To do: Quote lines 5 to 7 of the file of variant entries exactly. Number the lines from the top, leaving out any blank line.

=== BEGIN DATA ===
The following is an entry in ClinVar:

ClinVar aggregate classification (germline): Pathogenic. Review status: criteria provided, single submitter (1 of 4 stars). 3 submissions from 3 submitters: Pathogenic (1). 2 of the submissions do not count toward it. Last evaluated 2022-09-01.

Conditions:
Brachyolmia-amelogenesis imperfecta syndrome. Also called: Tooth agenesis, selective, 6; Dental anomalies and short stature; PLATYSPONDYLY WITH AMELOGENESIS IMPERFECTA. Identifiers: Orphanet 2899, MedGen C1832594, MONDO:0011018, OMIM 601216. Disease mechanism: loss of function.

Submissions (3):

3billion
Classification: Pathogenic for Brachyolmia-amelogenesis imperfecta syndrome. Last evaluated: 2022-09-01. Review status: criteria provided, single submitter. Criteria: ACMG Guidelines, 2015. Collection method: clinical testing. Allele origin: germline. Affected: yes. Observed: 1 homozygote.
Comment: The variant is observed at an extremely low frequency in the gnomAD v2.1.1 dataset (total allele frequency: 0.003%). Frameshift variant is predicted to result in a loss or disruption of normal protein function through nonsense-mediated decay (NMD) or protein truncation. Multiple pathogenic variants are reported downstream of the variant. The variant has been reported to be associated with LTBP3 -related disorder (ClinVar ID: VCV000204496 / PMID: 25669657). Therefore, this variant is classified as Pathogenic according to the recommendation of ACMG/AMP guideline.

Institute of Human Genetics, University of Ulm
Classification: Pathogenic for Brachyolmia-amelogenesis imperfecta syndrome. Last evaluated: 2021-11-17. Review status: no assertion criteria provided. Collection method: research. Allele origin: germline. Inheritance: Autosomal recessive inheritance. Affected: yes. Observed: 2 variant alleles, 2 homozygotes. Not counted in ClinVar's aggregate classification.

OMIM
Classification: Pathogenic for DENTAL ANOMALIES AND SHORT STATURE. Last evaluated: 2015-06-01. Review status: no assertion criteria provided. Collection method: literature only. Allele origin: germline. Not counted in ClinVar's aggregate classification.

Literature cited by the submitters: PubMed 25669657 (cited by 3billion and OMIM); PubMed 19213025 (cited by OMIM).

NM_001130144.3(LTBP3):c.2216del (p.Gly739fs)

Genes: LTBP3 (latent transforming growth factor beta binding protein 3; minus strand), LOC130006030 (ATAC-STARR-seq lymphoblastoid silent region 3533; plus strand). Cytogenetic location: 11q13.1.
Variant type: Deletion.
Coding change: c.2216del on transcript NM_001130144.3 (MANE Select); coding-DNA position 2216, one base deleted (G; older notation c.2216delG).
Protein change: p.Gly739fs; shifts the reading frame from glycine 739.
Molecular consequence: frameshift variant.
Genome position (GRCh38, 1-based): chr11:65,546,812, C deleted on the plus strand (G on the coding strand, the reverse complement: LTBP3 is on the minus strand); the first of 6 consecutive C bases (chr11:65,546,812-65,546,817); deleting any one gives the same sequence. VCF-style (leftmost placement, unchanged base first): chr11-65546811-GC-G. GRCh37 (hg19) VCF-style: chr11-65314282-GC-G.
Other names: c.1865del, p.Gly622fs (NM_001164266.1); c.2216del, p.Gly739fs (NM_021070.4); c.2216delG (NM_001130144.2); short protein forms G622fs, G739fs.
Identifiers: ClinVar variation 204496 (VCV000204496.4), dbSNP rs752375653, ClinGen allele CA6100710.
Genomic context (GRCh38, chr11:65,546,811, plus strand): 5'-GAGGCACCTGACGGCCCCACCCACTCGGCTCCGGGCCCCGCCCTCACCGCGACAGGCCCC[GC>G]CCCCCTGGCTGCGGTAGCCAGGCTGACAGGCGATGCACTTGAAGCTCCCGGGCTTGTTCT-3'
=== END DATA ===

Submissions (3):

3billion
Classification: Pathogenic for Brachyolmia-amelogenesis imperfecta syndrome. Last evaluated: 2022-09-01. Review status: criteria provided, single submitter. Criteria: ACMG Guidelines, 2015. Collection method: clinical testing. Allele origin: germline. Affected: yes. Observed: 1 homozygote.